Friday, June 13, 2014

Rather than Repeat the Mistakes of 1986, How About a Flat Tax?

Carl Leubsdorf's Tax deadline, and no reform in sight says "it’s time to repeat the mid-1980s exercise that simplified the [income tax] system and helped spur economic growth."

That's a start. Short of full repeal, which should be done but which is politically unfeasible today, the abominable Federal income tax needs desperately to be reformed or replaced.

For guidance to reform, Leubsdorf looks back:
The 1986 bill reduced the number of tax brackets and eliminated many special-interest provisions, while raising capital gains and corporate taxes and providing a modest increase in revenue. Since then, many new deductions and credits have complicated the tax code and exacerbated inequities in which some wealthy taxpayers pay a lower real rate than middle-class Americans.

Why the return of complications and inequities? Precisely because the 1986 bill merely "reduced the number of tax brackets and . . . special-interest provisions. . ."

The big problem with the current graduated income tax is that it is a magnet for special interest lobbies seeking to pressure lawmakers into inserting tax provisions that favor them. As long as multiple tax brackets and deductions and credits and the like exist in any form, the door can never be closed to special interests lobbies. On what basis does congress grant one pressure group its special provision, while denying to the next group its special provision?

Leubsdorf highlights the problem for reformers. He notes that Rep. Dave Camp of Michigan outlined a plan that . . .

would restore three tax rates (15 percent, 25 percent and 35 percent), reduce corporate taxes, place an excise tax on banks, repeal state and local tax deductions, and place an income ceiling on deductions for mortgage interest and charitable contributions.

The response to Camp's plan was predictable:

It was buried by criticism from groups unwilling to accept broad-based tax cuts in return for elimination or reduction of some special-interest provisions.

How to overcome this problem? A flat tax that eliminates all  special tax provisions save for a single personal deduction for each individual, no exceptions. No more special interests: The door would be slammed on deductions, credits, and the like. No more fighting over tax rates, particularly the unseemly spectacle of people demanding tax increases, but only rate increases that effect the other guy: Everyone pays the same, and any change in rates would effect everyone who pays taxes, because the code is locked in to only one rate.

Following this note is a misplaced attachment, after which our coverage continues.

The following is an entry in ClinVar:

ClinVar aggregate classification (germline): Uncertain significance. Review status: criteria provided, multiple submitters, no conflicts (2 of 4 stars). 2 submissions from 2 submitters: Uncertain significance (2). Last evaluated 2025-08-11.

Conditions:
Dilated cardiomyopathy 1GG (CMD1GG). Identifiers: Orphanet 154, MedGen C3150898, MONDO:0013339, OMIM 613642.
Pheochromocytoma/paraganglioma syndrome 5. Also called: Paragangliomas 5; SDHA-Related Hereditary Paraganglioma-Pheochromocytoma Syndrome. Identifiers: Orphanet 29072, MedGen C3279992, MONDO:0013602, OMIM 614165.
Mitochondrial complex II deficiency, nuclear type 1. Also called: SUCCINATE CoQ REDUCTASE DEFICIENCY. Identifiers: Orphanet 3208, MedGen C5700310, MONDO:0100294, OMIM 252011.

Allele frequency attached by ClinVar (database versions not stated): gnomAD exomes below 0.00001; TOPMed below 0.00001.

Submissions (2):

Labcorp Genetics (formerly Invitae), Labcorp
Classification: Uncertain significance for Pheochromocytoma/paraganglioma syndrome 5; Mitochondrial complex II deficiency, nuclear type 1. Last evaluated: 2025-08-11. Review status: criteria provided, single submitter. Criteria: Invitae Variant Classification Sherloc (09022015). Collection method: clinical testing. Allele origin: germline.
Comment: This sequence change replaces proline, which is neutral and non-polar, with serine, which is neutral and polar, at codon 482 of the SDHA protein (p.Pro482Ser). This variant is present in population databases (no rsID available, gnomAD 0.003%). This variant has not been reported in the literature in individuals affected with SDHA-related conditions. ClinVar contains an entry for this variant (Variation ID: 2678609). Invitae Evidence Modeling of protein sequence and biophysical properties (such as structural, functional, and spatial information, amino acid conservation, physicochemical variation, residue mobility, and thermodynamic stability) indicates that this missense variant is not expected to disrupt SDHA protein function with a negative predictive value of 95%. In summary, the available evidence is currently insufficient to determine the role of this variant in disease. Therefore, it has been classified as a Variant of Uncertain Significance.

Steve Forbes laid out a plan worth considering in his book "Flat Tax Revolution." In Forbes' plan, there would be one rate of 17%, after a single but generous personal exemption for every taxpayer and every dependent. Under Forbes' plan, the hypothetical "family of 4" would pay no income tax on approximately the first $46,000 of income, and then 17% on every additional dollar of income.

Leubsdorf notes that "the only bipartisanship that Camp’s plan produced was both parties’ criticism." No wonder. But something along the lines of Forbes' plan would be an entirely different animal. The only areas for debate would be the tax rate and the size of the personal exemption.

On paper, the Forbes' plan would look (roughly) something like this; 

  • a family making $50,000 would pay $680.00 yearly on an effective tax rate of 1.4%; 
  • a family making $100,000 would pay $9180.00 or 9.2%; 
  • $150,000=$17,680 or 11.8%; 
  • $300,000=$43,180 or 14.4%; 
  • $1,000,000=$162,180 or 16.2%.

Since compromise is the holy grail these days, this is one tax reform proposal that every honest politician Left or Right should be able to live with. It's a plan that only politicians who love seeking votes by promising tax favors could hate.

It's progressive, but justly so. The millionaire pays 238 times as much as the lower income family in dollar terms, and 11 times as much in percentage terms. It's fair: Every dollar of taxable income is treated the same--i.e., no income discrimination. It's pro-growth: Economic success is not penalized by higher marginal rates.

The same principles can and should be applied the corporate income tax.

While I strongly disagree with Leubsdorf that tax reform should increase overall taxes, or taxes aimed only at one group (such as the "rich"), I agree that we should have tax reform. This time, let's have real reform that is both meaningful and more fair (or as I, an opponent of the income tax would put it, less unfair).

Related Reading:

Toward Less-Unfair Corporate Taxes


Mike Kevitt said...

You ask, "How to overcome this problem?...The door would be slammed on deductions, credits, and the like."

Wouldn't this undercut your program to privatize education and make it free market, since the phase in uses tax credits for education outside the public education system?

principled perspectives said...

No, because education tax credits (in my conception) means essentially to opt out of a government function.

The government taxes you to fund its schools. If you choose to sponsor the education of a child on your own, you shouldn't have to pay government for doing what its not doing.

All of the special tax provisions of the federal income tax are there to manipulate behavior or favor one group over another.

Also, education tax credits really only apply on a state level. For more on this aspect, see my letter reply to "Would the Federal Government Permit States to Implement a Tax Credits Program?".